Load Board Internal UXUI Project

In early 2023, I was part of an internal initiative at The Nerdery to test a potential consumer offering for our agency, in which a small team consisting of a product owner, visual (UI) designer, back-end developer, and front-end developer created a happy path coded experience for a fictitious client in a short span of time. The idea was to see if it would be possible to cut much of the extensive discovery period from a product engagement, and instead work quickly as a small team to build a coded prototype that customers could use as an internal promotional tool to gain company buy-in and help diversify the kinds of work our agency can offer.

This engagement lasted a total of two weeks, and was a great example of what a product team can accomplish in a short span of time when working in a more speculative, blue sky style of ideating.

For this project, my team and I created a load board product experience that would allow an independent truck driver to choose and bid on available jobs. While I will share other aspects of the project for context that my Product Lead, Tony Boun, contributed, such as the information architecture and lo-fidelity wireframes, my involvement in the project was largely focused on the creation of the UI style guide and the high fidelity user interface desgin.



The Nerdery




UI Designer

Tools Used



1. Research

Because of the short length of this engagement, I primarily relied on my Product Lead, Tony, as the subject matter expert for this digital product. Tony has worked on similar projects before for real customers, and as a seasoned UX designer, he was able to clearly outline the "happy path" experience he had in mind.

2. Information Architecture

Tony shared the following lo-fi workflow diagram, which maps out the experience a freelance trucker would take through the interface, first choosing and bidding on jobs, viewing the automated responses to bids, and re-biding if desired.

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3. Interaction Design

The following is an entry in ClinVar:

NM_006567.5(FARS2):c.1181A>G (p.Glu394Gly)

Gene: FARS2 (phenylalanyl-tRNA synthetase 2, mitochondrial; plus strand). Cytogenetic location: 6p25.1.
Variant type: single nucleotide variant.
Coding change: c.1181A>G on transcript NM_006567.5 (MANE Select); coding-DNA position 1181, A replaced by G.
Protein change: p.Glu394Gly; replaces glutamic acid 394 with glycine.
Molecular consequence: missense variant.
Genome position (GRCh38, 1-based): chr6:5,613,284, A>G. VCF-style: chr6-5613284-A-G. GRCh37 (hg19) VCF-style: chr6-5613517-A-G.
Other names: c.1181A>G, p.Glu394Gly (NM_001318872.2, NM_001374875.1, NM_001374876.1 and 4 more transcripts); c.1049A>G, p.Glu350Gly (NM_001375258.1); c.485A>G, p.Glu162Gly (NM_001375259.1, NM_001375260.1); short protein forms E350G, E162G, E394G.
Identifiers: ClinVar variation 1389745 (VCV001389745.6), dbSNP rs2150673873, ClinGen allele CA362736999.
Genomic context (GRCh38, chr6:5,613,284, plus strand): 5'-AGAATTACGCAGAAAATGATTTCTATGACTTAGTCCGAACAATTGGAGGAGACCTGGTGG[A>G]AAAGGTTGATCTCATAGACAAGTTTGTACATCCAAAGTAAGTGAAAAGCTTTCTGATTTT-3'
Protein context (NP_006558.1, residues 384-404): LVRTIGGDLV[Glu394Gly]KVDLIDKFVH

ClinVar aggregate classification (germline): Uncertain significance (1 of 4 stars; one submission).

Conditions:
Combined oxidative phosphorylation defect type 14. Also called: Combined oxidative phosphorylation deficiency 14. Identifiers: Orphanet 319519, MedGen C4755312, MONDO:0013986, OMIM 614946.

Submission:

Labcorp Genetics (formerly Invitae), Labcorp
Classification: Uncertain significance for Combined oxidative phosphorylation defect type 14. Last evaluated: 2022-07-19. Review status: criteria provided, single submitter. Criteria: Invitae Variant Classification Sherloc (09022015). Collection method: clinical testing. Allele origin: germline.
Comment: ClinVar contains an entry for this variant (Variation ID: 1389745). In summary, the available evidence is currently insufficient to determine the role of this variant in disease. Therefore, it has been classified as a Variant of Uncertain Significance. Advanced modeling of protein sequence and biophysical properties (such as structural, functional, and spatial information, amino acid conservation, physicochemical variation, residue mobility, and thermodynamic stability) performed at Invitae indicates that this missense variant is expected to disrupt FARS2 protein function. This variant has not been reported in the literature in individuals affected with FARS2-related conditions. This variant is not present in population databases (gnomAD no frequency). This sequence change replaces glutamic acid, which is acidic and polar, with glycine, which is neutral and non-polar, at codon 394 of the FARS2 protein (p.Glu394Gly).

Next, Tony provided me with his lo/mid-fidelity wireframes of the necessary screens. He used design components from the Angular Material Figma library. Our front-end developer Will and I decided that we would use this library as a basis for our project, as Will would be implementing the front-end work in Angular. From there, I explored design inspiration websites like Dribbble and Mobbin for UI style inspiration, and also revisited websites with nice cart and bidding experiences, like Target and Reverb, as our product would feature a bid cart.

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4. UI Design

I decided upon the typeface Outfit by Google Fonts for this project, as I appreciated the typeface's slightly quirky but refined grotesk style that I felt would aesthetically speak to a digital product in the transportation industry. I chose a color scheme of metallic blue accents on a largely neutral backdrop, evoking "tech-forward", stable, and clear-minded connotations. I also chose the metallic blue with the thought that this color would mesh well with the branding of my agency, Nerdery, as this speculative project was a Nerdery internal initiative.

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I created a simple login screen, the form field and button components of which I drastically customized fromthe Angular Material styles to fit my envisioned aesthetic with slim strokes and, rounded buttons, and a metallic blue gradient with a subtle button shadow.